Introduction  
  What is food?  
  What happens to the food we eat?  
Our nutrient needs  
  Energy balance  
  Nutritional status  
  Laws & labels  
  Additives & colours  
  Toxicity in food  
  Processing food  
  Stability of food nutrients  
  Storage life of foods
  Food- associated health problems  

- Storage Life of Foods -

Frozen foods

The recommended maximum storage times shown in Figure 33 for foods in the home freezer are probably conservative.

If temperatures are carefully controlled at -18C and the food was initially of high quality then longer storage times can be achieved. However, most home freezers are used for freezing as well as storage. This results in temperatures rising above -18C, which decreases optimum storage life. Some deterioration in quality may have already taken place before the food is frozen; for instance it may have been left in a hot car while shopping. At -180C loss in quality is very much slowed but not completely stopped.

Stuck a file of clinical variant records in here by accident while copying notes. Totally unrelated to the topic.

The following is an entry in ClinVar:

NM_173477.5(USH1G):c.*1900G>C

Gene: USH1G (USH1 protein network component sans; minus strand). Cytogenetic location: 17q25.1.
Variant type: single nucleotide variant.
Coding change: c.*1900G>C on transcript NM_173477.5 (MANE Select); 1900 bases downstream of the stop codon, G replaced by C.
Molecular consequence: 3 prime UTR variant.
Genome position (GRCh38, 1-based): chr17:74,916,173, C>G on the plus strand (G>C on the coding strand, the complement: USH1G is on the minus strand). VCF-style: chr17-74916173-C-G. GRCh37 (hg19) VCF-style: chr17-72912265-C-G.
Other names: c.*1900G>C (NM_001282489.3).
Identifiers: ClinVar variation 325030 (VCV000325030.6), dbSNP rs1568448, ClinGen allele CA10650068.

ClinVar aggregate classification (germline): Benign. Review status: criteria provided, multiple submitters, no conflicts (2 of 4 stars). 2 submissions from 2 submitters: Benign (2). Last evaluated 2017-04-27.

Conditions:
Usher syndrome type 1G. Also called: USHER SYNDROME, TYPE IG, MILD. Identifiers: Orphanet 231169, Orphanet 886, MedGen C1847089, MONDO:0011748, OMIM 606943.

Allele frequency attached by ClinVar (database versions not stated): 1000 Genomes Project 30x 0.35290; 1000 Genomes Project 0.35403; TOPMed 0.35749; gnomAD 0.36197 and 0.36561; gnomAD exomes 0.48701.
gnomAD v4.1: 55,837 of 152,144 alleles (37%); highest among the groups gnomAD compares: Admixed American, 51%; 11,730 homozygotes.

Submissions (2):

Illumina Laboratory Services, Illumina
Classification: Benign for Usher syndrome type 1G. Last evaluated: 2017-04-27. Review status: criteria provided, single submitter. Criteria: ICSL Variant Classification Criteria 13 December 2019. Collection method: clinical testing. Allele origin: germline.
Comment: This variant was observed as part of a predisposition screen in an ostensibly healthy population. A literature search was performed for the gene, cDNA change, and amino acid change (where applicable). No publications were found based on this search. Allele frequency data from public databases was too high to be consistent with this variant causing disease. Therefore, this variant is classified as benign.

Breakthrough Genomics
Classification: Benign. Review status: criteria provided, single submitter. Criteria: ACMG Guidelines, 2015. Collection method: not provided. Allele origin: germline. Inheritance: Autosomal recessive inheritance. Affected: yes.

These slow changes, which limit the storage life, do not have a marked effect on nutrient content but eventually cause a noticeable change in eating quality. Frozen foods do not become unsafe to eat even if kept for many years at -180C (see here for safe handling of frozen foods).

To remain aware of storage time, each package should be marked with the date as it is placed in the freezer.

Food Facts
- Storage life of foods
Frozen foods
- Canned foods
- Home storage of food
Figures:
33: Expected storage life for some frozen foods
34: Expected storage life for some canned foods
35: Home storage life for some ripe fruits
36: Home storage life for some ripe vegetables
37: Home storage life for some other foods
     
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